George Goodman (politician)

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The Right Honourable
Sir George Goodman
Sir George Goodman - Mayor of Leeds 1836, 1847, 1850-52. By John Simpson (1782 –1847).jpg
Sir George Goodman, Mayor of Leeds
Member of Parliament
In office
Monarch Victoria
Personal details
Born c. 1792
Died 13 October 1859 (aged 67)
Roundhay, England
Nationality British
Political party Whig

Sir George Goodman (c. 1792 – 13 October 1859)[1] was an English wool-stapler,[2] a magistrate for the borough and county of Leeds,[3] as well as a Liberal politician. On 1 January 1836, he was elected the first Mayor of Leeds after the Municipal Corporations Act 1835,[2] and he served as a Member of Parliament (MP) for Leeds from 1852 to 1857.[1]

Early years

Goodman was the son of Benjamin Goodman (d. 10 June 1848), a Leeds wool merchant. He had at least one sibling, a sister Eleanor (1791–1877).


"I have made it a rule through life either to fulfill my engagement, or to die at my post." (G. Goodman)


Goodman started his career learning his father's business and becoming a partner in his father's firm of B. Goodman & Sons at 21 Hunslet Lane, Leeds.[5] He prospered as a wool-stapler in Leeds and Bradford,[2] and was a Director of the Leeds and Bradford Railway.[6] His firm acquired other local firms including, in 1846, Thomas Pearson and Sons, manufacturers of worsted.[7]

He was elected Mayor of Leeds on 1 January 1836, the first Mayor of the City of Leeds after the Municipal Corporations Act. In April, he was presented a gold chain with an inscribed pendant to honour his mayoral election. Following the resignation of C. G. Maclea, Goodman was again elected mayor on 1 January 1847 and left office on 9 November 1847. He was re-elected for a third term on 9 November 1850, and a fourth term on 9 November 1851. He resigned from his position as mayor in March 1852 in order to be eligible to run for Parliament.[2]

A Whig,[8] Goodman was elected to Parliament with Matthew Talbot Baines in 1852. He was a magistrate of the West Riding of Yorkshire, and appointed a deputy lieutenant on 27 January 1853.[9][10] In 1853, Goodman served as Leeds' civic representative at the 1851 The Great Exhibition, after which, on 26 February 1852, he was knighted at Buckingham Palace, shortly before his resignation as mayor.[11][2] Goodman sat for the Borough of Leeds in the House of Commons for five years, beginning at the 1852 general election,[12] before retiring upon the 1857 dissolution of Parliament because of poor health brought about by a stroke of paralysis and neuralgia.[8][13]

Personal life

Goodman was a member of the Leeds Philosophical and Literary Society. He once made a donation to the society of fourteen birds from Australia.[14] Goodman never married. The Gentleman's Magazine reported that he died on 13 October 1859 at his seat, Roundhay, near Leeds aged 67.[15] He inherited his father Benjamin's Roundhay estate which was renamed Beechwood by Francis Lupton who had purchased the estate by 1860, following George's death.[16] Goodman, a Baptist, was interred at Whitkirk Church.[17] In compliance with Goodman's request, an autopsy was conducted, revealing softened spinal marrow.[4]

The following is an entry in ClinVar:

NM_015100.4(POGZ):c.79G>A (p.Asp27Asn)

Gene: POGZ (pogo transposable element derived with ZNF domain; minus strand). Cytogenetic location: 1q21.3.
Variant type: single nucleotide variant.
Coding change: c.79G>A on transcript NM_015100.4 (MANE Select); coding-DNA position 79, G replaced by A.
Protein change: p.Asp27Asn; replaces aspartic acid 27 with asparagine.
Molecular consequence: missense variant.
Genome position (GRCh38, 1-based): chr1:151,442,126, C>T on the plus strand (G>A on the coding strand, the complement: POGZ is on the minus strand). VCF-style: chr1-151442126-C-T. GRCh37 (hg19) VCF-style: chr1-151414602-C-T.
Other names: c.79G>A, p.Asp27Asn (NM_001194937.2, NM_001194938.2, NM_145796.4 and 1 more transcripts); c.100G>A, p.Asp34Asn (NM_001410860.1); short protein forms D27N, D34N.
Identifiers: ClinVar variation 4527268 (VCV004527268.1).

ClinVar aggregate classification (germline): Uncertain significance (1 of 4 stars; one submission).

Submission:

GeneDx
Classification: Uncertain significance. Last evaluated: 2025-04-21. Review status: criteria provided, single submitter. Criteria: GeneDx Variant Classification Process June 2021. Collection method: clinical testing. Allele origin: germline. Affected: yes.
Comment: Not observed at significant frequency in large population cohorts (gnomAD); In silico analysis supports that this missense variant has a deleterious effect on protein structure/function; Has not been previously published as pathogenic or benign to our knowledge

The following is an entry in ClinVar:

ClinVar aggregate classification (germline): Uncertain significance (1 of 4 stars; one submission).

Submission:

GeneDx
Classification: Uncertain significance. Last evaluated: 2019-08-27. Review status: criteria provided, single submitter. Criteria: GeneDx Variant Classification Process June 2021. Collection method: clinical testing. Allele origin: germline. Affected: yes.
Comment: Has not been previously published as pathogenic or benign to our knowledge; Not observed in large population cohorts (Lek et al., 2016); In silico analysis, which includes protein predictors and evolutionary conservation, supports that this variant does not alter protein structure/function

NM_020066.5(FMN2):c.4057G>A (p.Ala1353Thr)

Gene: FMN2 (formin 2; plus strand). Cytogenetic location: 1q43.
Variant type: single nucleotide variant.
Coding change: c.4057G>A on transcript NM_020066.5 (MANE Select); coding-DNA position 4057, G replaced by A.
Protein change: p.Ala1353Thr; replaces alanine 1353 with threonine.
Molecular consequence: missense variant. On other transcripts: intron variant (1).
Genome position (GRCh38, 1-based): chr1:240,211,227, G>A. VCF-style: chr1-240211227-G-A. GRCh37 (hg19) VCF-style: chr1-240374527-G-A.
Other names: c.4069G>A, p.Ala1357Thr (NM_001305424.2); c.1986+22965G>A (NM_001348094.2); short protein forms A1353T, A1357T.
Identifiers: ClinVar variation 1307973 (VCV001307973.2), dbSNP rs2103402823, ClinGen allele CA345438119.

1. ^ a b Leigh Rayment's Historical List of MPs – Constituencies beginning with "L" (part 1)
  2. ^ a b c d e Wheater, William; Smith, William (1882). Old Yorkshire. 3 (Digitized 5 June 2007 ed.). Longmans, Green. p. 203. 
  3. ^ Leeds man, pp. 61
  4. ^ a b Brewer, Rev. Dr. E. Cogham (1860). Memoir of Sir George Goodman, Knt., Leeds. The Baptist Magazine (Digitized 16 October 2006 ed.). p. 29. 
  5. ^ Garton, Steve (27 March 2010). "Transcript of the entry of "professions and trades" for LEEDS in Pigot's Directory of 1834". Retrieved 12 August 2010. 
  6. ^ The Railway directory for 1845, containing the names of the directors and principal officers, of the railways in Great Britain & Ireland (Digitized 12 October 2007 ed.). London: Railway Times Office. 1844. p. 39. 
  7. ^ "No. 20657". The London Gazette. 6 November 1846. p. 3895. 
  8. ^ a b Leeds man (1868). Memoirs of eminent men of Leeds (Digitized 2 September 2005 ed.). G.J. Berger. p. 60. 
  9. ^ "No. 21411". The London Gazette. 15 February 1853. p. 408. 
  10. ^ Dod, Charles Roger (1857). The Peerage, baronetage, and knightage of Great Britain and Ireland, for ...: including all the titled classes (Digitized 4 May 2009 ed.). Whittaker and Co. p. 275. 
  11. ^ "No. 21298". The London Gazette. 5 March 1852. p. 698. 
  12. ^ Craig, F. W. S. (1989) [1977]. British parliamentary election results 1832–1885 (2nd ed.). Chichester: Parliamentary Research Services. p. 177. ISBN 0-900178-26-4. 
  13. ^ Taylor, p. 478[full citation needed]
  14. ^ Leeds Philosophical and Literary Society (1820). Report of the council (Digitized 5 April 2007 ed.). The Society. p. 22. 
  15. ^ "Obituary - Death of Sir George Goodman". The Gentleman's Magazine, Volume 207. R. Newton. 13 October 1859. p. 546. Retrieved 10 September 2017. 
  16. ^ Hurworth, Neville (2014). "The Goodman family of Hunslet, Gledhow and Roundhay" (PDF). OAKWOOD AND DISTRICT AND HISTORICAL SOCIETY - Oakleaves, Part 14. Retrieved 10 September 2017. 
  17. ^ The Yorkshire magazine: a monthly literary magazine. 3–4 (Digitized 20 July 2009 ed.). Yorkshire Literary Union. 1874. p. 137. 

External links

  • Hansard 1803–2005: contributions in Parliament by Sir George Goodman
Parliament of the United Kingdom
Preceded by
William Beckett
James Garth Marshall
Member of Parliament for Leeds
With: Matthew Talbot Baines
Succeeded by
Robert Hall
Matthew Talbot Baines
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